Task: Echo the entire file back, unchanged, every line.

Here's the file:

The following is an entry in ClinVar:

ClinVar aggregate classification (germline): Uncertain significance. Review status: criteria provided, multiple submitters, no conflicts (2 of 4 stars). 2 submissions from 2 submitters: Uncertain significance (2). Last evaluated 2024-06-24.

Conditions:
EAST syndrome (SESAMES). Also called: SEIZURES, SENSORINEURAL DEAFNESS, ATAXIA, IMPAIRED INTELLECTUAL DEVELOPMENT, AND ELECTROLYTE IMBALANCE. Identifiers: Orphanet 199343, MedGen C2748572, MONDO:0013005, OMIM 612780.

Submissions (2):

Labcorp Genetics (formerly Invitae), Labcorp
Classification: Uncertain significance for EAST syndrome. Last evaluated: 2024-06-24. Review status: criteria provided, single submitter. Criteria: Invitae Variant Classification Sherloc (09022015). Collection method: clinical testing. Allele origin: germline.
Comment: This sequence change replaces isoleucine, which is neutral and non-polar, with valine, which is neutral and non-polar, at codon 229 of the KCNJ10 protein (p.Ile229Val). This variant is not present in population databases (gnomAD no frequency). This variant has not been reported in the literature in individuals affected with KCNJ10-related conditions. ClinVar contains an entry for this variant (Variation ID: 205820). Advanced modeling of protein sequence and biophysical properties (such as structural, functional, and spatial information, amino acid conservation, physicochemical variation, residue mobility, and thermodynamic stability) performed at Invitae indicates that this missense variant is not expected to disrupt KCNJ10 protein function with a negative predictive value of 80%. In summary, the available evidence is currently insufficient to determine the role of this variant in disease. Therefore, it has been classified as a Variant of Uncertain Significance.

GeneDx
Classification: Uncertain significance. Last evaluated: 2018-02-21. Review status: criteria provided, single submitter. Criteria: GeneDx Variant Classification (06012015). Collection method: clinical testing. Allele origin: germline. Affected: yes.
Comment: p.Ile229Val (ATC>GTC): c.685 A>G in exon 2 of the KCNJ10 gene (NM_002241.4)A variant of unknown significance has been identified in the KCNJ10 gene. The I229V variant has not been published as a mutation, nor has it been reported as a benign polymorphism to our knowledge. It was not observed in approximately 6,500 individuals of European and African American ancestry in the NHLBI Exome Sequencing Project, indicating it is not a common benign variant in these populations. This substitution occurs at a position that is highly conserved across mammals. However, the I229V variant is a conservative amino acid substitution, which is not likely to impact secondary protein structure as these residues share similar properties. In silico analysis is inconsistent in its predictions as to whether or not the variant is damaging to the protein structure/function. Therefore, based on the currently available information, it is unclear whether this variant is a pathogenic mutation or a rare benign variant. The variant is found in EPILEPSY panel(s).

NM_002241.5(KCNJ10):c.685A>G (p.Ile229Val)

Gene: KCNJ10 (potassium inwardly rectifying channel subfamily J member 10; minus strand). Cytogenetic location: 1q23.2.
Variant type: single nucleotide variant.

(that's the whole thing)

The following is an entry in ClinVar:

ClinVar aggregate classification (germline): Uncertain significance. Review status: criteria provided, multiple submitters, no conflicts (2 of 4 stars). 2 submissions from 2 submitters: Uncertain significance (2). Last evaluated 2024-06-24.

Conditions:
EAST syndrome (SESAMES). Also called: SEIZURES, SENSORINEURAL DEAFNESS, ATAXIA, IMPAIRED INTELLECTUAL DEVELOPMENT, AND ELECTROLYTE IMBALANCE. Identifiers: Orphanet 199343, MedGen C2748572, MONDO:0013005, OMIM 612780.

Submissions (2):

Labcorp Genetics (formerly Invitae), Labcorp
Classification: Uncertain significance for EAST syndrome. Last evaluated: 2024-06-24. Review status: criteria provided, single submitter. Criteria: Invitae Variant Classification Sherloc (09022015). Collection method: clinical testing. Allele origin: germline.
Comment: This sequence change replaces isoleucine, which is neutral and non-polar, with valine, which is neutral and non-polar, at codon 229 of the KCNJ10 protein (p.Ile229Val). This variant is not present in population databases (gnomAD no frequency). This variant has not been reported in the literature in individuals affected with KCNJ10-related conditions. ClinVar contains an entry for this variant (Variation ID: 205820). Advanced modeling of protein sequence and biophysical properties (such as structural, functional, and spatial information, amino acid conservation, physicochemical variation, residue mobility, and thermodynamic stability) performed at Invitae indicates that this missense variant is not expected to disrupt KCNJ10 protein function with a negative predictive value of 80%. In summary, the available evidence is currently insufficient to determine the role of this variant in disease. Therefore, it has been classified as a Variant of Uncertain Significance.

GeneDx
Classification: Uncertain significance. Last evaluated: 2018-02-21. Review status: criteria provided, single submitter. Criteria: GeneDx Variant Classification (06012015). Collection method: clinical testing. Allele origin: germline. Affected: yes.
Comment: p.Ile229Val (ATC>GTC): c.685 A>G in exon 2 of the KCNJ10 gene (NM_002241.4)A variant of unknown significance has been identified in the KCNJ10 gene. The I229V variant has not been published as a mutation, nor has it been reported as a benign polymorphism to our knowledge. It was not observed in approximately 6,500 individuals of European and African American ancestry in the NHLBI Exome Sequencing Project, indicating it is not a common benign variant in these populations. This substitution occurs at a position that is highly conserved across mammals. However, the I229V variant is a conservative amino acid substitution, which is not likely to impact secondary protein structure as these residues share similar properties. In silico analysis is inconsistent in its predictions as to whether or not the variant is damaging to the protein structure/function. Therefore, based on the currently available information, it is unclear whether this variant is a pathogenic mutation or a rare benign variant. The variant is found in EPILEPSY panel(s).

NM_002241.5(KCNJ10):c.685A>G (p.Ile229Val)

Gene: KCNJ10 (potassium inwardly rectifying channel subfamily J member 10; minus strand). Cytogenetic location: 1q23.2.
Variant type: single nucleotide variant.